Below is a sample outline of a project like branding or web design.
- Designer presents a few rough draft options. This option will mostly focus on concept rather than specifics of form and color.
- You will choose one option to move forward with and present feedback on what you’d like to see, what there should be more of, what there should be less of.
- Designer will revise the chosen draft option and incorporate your feedback. The draft will become more specific, often incorporating color. This will be much closer to what the final version will look like.
- You will offer feedback on specifics about this option. Consider this feedback to be the last moment to make big changes to the final design to stay on track. What you see next will be close to the final so bring up any concerns you have. Be sure to share this with any stakeholders if you haven’t already.
- Designer will revise the design and prepare a final design for your approval. This will be the final design before it is finalized.
- You will approve the final design or request an extension of the project, which will involve adding time to the project and if this was a paid project, would involve paying additional fees. Any feedback at this point should be highly specific.
- Once the design is approved, the designer will produce the final design and present you with the assets.
What happens after a design project.
- The designer will prepare the final files as well as help you understand anything you need to know to use the design work, such as a brand guideline, website log-in, or tutorial on making edits to your site.
- After this period has finished, you will be responsible for managing your design going forward. You will pay for hosting and domain names, hire designers and other production help, send to printers, etc.
- We’d love to know how the process went for you - What can D/A know about how to improve the experience for partners going forward. Let’s talk on the phone or meet in person for an exit interview.
Why pro bono?
We hope that collaborating with a designer on a pro bono basis will help you understand what it’s like to work with a designer. We believe that design is a valuable language that everyone should have access to. We offer pro bono services as an introduction to what design has to offer. We hope that in the future, you can raise funds or allocate part of your operating budget to hire design support, or even learn a little more about making your own design work for your organization. If you are interested in hiring a freelance designer, we are happy to connect you with someone in our network who can support you with paid work. We also think it’s important that creative work around social justice should be collaborations between those most affected by the issues in question. Learn more about how we raised funds to support a small stipend for this years projects.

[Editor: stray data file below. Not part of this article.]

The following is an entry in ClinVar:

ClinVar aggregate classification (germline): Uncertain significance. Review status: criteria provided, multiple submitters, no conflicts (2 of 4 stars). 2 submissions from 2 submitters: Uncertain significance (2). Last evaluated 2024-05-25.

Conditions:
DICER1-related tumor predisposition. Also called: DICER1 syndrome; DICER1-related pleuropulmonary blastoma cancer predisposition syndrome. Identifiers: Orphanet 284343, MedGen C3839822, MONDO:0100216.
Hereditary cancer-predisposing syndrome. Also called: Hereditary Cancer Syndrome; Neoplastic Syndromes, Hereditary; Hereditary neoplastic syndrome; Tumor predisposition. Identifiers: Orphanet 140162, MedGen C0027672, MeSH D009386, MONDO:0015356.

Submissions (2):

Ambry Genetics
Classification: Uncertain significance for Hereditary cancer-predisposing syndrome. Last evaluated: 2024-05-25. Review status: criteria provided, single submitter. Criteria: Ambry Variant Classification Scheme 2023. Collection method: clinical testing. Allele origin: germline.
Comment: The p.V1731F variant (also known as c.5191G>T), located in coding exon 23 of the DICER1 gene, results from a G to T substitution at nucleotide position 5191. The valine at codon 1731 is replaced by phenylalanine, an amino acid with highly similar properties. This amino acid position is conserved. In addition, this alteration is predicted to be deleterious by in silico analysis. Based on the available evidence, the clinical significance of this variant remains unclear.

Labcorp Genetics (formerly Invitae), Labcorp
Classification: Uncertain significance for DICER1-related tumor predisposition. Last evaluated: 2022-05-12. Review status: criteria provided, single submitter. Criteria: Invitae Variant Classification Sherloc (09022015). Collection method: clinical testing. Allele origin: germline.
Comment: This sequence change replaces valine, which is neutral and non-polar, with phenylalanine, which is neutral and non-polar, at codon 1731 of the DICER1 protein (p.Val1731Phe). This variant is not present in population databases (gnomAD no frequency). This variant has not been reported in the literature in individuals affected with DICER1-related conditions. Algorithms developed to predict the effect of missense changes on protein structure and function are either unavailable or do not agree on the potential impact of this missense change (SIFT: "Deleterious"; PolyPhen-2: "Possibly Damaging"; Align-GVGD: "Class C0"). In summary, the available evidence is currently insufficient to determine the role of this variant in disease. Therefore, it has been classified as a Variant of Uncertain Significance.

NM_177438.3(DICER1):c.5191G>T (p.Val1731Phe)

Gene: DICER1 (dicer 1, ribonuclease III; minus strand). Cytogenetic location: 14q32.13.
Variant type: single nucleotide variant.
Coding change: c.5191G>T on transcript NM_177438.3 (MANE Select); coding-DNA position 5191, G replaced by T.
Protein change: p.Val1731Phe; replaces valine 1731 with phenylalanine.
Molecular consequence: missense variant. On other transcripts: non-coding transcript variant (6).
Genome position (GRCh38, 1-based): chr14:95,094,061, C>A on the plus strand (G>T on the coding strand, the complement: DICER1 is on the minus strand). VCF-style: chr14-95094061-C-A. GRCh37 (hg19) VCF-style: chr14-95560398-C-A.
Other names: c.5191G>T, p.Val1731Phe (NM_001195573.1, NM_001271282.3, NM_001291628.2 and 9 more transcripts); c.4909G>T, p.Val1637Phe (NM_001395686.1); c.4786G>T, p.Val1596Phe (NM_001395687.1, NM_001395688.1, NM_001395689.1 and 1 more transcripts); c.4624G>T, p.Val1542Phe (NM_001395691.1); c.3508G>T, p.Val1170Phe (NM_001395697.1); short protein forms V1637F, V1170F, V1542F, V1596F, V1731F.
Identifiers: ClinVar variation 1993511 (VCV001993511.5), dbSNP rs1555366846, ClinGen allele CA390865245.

What happens if I'm accepted?
- You will be contacted if your application to receive pro bono support is accepted.
- We will work with you to draft a project proposal which will be shared with our network of more than 250 designers.
- We will get in touch to share the portfolios and info of designers who are interested and available in collaborating. You will choose the designer you want to work with.
- A kick-off call or meeting will be facilitated by a volunteer project manager to introduce all parties and draft a timeline and work agreement.
- A project manager will help you mediate the project and stay within the timeline and project scope.
- Projects will run from February-April, April-June, July-September, and September-November.
What if I have a small scale project I need support on?
If you have a smaller project that you’d like to share with our network, please fill out this form. Your proposal will be included as a listing that will be available to our members who will contact you with their interest to collaborate. Please note that it can take about two weeks to kick-off a project and at least three weeks to complete, no matter the scale. While our major projects are facilitated by a project manager who helps set up a timeline, define a work agreement, and keep a project within scope, projects shared in our listing are self-supported.